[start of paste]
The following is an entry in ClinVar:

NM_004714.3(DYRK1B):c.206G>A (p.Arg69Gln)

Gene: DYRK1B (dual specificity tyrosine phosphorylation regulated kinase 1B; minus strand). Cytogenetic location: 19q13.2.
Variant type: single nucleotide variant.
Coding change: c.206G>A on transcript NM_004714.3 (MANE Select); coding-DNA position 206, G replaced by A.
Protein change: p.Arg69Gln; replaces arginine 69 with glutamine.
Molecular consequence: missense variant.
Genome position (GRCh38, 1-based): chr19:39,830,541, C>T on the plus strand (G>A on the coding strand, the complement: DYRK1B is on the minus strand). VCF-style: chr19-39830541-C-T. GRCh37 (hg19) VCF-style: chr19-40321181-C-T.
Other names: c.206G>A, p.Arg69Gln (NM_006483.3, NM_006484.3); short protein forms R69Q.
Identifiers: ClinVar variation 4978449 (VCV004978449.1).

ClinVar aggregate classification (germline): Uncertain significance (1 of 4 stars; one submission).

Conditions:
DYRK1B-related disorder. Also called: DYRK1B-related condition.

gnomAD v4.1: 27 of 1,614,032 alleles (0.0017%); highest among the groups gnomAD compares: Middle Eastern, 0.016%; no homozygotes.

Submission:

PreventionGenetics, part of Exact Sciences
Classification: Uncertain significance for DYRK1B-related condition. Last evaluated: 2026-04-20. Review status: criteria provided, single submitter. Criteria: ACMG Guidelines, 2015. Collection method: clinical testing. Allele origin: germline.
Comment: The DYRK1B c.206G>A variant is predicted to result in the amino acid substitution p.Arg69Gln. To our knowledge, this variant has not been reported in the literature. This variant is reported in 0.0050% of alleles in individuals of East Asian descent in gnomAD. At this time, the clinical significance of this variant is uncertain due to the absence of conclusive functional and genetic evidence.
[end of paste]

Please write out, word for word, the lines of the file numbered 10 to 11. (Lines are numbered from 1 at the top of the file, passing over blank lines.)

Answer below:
Identifiers: ClinVar variation 4978449 (VCV004978449.1).

ClinVar aggregate classification (germline): Uncertain significance (1 of 4 stars; one submission).